Using this test, Indiana courts have granted the exemption where the use of the property predominantly furthered a charitable purpose, even if the charity received rental income from such property, because such income was deemed incidental to the charity's exempt purpose.8 In contrast, where the property was not predominantly used for charitable purposes, or where the rents received were not merely incidental to the charity's purpose but more akin to profit-making, Indiana courts have pro rated the exemption to the extent of the charitable use,9 or denied the exemption altogether if none of the property was used for charitable purposes.10 The key to determining incidental, as opposed to profit-making uses, is the relationship between the use and the charitable purpose. In Free Methodist Publishing House,11 the Indiana Court of Appeals stated that a religious publishing house's sale of religious materials was incidental to its purpose of printing religious texts, but if it were to manufacture and sell tennis shoes, the exemption would be lost since "no such [incidental] relationship between product [use] and purposes could be established."

Despite the longstanding application of the predominant use test by Indiana courts, from 1988 to the present, the Indiana Tax Court, with the Indiana Supreme Court in agreement, has applied the "reasonably necessary use" test to determine whether a property is exempt. In LeSea Broadcasting Corp. v. State Bd. of Tax Comm'rs,12 the Indiana Tax Court has stated that "the 'incidental and necessary standard of Wright13 may be translated to mean 'reasonably necessary'... ."

It seems that this test is derived from the Indianapolis Lodge decision, where the Indiana Supreme Court stated in dicta that non-charitable use must be "incidental to the organization's charitable activities and reasonably necessary in the furtherance of its charitable program."14 Simply stated, the reasonably necessary test requires that a property's use must be reasonably necessary to its charitable purposes in order to be exempt.15 This reasonably necessary test has been adhered to in recent decisions.16

The determination of charitable use has been further complicated by the enactment of statutory tests. Effective June 28, 1978, the Indiana General Assembly provided in Ind. Code 6-1.1-10-36.5 that "tangible property is not exempt from property taxation under [Ind. Code 6-1.1-10-16] if it is used by the exempt organization in a trade or business, not substantially related to the exercise or performance of the organization's exempt purpose."

Moreover, Ind. Code 6-1.1-10-36.3(b), effective Sept. 1, 1983, provides that property which is predominantly used or occupied for a stated statutory purpose, or one substantially related thereto, is entirely exempt if used or occupied by a church, religious society or school, or is exempt to the extent of the charitable use or occupancy if used by a person other than a church, religious society or not-for-profit school. Property is not exempt, in whole or in part, if it is not predominantly used or occupied for the purposes listed in Ind. Code 6-1.1-10-16.17 Property is predominantly used or occupied for a stated purpose if it is used or occupied for such purposes more than 50 percent of the time that it is used or occupied during a given year. In essence, Ind. Code 6-1.1-10-36.3 is a modified codification of the judicial predominant use test.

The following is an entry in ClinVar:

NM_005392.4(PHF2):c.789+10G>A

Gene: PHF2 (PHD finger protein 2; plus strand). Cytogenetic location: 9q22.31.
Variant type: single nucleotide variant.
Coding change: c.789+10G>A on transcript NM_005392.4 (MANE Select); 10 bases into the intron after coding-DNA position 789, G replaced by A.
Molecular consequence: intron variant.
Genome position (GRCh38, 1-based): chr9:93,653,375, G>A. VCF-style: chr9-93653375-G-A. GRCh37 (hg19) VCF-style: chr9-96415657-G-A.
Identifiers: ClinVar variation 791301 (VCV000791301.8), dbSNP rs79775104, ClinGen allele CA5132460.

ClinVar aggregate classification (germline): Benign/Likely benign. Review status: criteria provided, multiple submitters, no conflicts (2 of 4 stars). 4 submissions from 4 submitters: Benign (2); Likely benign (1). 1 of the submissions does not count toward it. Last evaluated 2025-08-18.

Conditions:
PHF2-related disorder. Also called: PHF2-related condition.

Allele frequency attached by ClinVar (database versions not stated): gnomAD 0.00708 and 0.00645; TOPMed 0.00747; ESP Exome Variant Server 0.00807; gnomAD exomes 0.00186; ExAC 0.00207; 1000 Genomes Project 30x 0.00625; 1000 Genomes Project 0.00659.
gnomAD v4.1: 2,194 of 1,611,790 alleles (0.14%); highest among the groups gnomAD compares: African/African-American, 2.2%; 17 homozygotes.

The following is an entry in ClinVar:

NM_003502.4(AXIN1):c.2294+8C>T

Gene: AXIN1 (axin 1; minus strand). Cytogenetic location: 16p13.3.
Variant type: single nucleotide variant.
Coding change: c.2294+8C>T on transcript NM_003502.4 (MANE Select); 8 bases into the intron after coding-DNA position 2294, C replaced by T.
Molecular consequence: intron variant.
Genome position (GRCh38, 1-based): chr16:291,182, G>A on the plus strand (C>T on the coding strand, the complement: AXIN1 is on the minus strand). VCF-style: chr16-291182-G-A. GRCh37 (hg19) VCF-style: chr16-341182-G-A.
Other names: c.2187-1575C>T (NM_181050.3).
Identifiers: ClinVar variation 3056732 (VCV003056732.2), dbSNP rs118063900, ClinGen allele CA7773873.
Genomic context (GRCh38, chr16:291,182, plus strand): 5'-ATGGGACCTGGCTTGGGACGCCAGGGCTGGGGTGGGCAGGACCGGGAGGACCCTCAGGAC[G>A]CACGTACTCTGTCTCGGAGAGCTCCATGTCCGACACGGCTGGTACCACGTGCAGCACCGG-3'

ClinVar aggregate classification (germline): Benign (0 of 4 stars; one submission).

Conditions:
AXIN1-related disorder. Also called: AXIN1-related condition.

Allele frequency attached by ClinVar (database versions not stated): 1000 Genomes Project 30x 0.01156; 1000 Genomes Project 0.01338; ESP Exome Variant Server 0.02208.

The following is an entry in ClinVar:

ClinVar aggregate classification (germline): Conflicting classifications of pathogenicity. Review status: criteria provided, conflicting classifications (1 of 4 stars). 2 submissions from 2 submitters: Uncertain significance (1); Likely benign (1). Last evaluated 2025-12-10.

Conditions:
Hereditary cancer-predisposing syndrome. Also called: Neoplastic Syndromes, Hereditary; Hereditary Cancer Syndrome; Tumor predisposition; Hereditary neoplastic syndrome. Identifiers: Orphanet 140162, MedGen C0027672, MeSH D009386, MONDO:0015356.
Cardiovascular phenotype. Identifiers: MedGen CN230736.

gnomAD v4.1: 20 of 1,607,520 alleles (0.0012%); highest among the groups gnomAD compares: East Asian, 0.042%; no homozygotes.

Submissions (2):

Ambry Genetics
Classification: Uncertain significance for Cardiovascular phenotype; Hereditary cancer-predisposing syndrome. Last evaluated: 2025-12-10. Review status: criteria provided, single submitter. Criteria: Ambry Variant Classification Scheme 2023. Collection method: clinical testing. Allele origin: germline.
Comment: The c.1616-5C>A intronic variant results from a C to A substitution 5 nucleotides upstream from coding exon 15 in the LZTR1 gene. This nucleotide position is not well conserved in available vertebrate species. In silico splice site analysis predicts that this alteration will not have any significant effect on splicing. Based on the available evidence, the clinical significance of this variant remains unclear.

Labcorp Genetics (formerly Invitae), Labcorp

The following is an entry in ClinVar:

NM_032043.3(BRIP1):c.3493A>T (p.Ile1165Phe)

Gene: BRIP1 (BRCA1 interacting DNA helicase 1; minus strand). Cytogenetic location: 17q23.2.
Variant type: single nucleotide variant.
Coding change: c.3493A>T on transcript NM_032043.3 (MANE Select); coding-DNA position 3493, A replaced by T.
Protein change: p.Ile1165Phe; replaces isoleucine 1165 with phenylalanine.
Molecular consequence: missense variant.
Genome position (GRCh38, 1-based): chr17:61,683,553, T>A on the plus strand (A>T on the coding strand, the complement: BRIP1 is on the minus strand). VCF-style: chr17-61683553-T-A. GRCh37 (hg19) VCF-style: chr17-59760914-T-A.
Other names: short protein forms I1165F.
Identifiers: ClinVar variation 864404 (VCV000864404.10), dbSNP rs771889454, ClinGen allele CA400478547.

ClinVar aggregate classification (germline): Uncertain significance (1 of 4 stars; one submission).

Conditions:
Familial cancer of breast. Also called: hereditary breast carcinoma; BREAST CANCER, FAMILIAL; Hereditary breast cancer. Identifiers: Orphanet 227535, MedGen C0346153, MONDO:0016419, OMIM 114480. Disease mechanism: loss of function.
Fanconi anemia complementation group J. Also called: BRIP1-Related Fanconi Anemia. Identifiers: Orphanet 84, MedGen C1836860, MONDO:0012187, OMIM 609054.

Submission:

Ind. Code 6-1.1-10-36.3 raises certain interpretive issues.18 First, how is the 50 percent predominant use test to be applied to charities other than churches, religious societies and schools in the context of buildings?19 Ind. Code 6-1.1-10-36.3 is silent on this issue, but other Indiana statutory, judicial and administrative authorities support the conclusion that a building may be partially exempt even if less than 50 percent of the total building space is used for charitable purposes. In the case of a building, Ind. Code 6-1.1-10-16 appears to permit a partial exemption for properties used less than 50 percent of the time for charitable purposes, because it prescribes that "all or part" of the property may be exempt. Certain prior Indiana cases, such as Sahara Grotto v. State Bd. of Tax Comm'rs,20 have allowed a partial exemption when less than 50 percent of the property was being used for exempt purposes. Additionally, in State Board Instructional Bulletin 92-43 (July 21, 1992),21 the Indiana State Board of Tax Commissioners (the "State Board") has provided guidance regarding the application of Ind. Code 6-1.1-10-36.3. Instructional Bulletin 92-43 states that: